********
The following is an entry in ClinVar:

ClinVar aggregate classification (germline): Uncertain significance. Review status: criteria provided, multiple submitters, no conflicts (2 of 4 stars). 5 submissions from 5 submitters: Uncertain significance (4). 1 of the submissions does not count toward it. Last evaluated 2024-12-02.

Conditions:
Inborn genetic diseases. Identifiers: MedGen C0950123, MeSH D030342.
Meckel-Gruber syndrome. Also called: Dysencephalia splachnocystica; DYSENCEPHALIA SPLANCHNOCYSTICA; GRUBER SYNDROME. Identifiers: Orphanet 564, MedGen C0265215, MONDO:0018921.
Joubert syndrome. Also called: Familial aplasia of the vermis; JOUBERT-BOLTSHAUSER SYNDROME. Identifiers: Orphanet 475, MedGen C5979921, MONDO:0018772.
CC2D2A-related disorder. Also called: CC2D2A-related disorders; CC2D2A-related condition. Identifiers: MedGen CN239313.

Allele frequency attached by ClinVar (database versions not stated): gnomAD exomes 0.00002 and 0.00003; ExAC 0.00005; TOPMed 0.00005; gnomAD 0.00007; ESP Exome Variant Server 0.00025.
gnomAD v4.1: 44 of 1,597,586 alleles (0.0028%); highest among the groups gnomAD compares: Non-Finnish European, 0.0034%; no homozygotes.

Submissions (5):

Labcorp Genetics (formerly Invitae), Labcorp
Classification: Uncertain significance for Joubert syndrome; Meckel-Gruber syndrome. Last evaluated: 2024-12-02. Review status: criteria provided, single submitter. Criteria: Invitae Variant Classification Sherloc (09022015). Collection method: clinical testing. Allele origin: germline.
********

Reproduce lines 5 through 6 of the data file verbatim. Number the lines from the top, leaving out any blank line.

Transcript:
Meckel-Gruber syndrome. Also called: Dysencephalia splachnocystica; DYSENCEPHALIA SPLANCHNOCYSTICA; GRUBER SYNDROME. Identifiers: Orphanet 564, MedGen C0265215, MONDO:0018921.
Joubert syndrome. Also called: Familial aplasia of the vermis; JOUBERT-BOLTSHAUSER SYNDROME. Identifiers: Orphanet 475, MedGen C5979921, MONDO:0018772.